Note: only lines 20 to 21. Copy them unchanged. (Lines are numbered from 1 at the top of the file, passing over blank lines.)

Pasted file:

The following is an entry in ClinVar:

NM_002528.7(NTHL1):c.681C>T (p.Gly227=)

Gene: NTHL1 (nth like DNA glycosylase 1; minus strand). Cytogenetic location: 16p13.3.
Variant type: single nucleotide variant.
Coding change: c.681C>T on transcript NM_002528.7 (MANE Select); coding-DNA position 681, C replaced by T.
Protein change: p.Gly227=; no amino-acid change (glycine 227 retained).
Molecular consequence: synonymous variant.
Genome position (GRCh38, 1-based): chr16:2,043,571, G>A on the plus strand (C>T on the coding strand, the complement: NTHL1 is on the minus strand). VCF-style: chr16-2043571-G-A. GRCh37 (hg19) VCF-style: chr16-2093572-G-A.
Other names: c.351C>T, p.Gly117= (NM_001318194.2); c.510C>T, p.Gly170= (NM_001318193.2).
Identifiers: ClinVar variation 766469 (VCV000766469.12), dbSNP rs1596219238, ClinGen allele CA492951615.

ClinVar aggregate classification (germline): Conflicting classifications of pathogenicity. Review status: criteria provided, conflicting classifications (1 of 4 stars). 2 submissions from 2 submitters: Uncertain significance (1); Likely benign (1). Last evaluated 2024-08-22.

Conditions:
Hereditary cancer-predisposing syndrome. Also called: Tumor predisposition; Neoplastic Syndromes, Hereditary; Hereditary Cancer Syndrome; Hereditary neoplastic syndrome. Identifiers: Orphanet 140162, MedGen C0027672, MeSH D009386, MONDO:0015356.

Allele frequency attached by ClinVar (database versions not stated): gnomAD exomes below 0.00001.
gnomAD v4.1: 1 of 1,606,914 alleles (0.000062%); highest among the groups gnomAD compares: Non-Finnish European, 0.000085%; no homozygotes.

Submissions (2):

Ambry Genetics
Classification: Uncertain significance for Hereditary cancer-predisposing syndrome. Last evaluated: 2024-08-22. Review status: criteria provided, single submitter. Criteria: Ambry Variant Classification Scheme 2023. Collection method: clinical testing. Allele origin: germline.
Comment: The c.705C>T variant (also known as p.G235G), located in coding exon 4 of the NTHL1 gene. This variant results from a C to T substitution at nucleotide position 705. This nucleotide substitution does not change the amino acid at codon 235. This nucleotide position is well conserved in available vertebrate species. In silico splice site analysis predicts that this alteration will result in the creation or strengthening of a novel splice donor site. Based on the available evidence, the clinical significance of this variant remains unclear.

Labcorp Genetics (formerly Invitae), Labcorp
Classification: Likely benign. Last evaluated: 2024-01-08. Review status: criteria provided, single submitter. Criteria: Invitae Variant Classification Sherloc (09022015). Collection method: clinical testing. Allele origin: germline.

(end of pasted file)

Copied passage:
Labcorp Genetics (formerly Invitae), Labcorp
Classification: Likely benign. Last evaluated: 2024-01-08. Review status: criteria provided, single submitter. Criteria: Invitae Variant Classification Sherloc (09022015). Collection method: clinical testing. Allele origin: germline.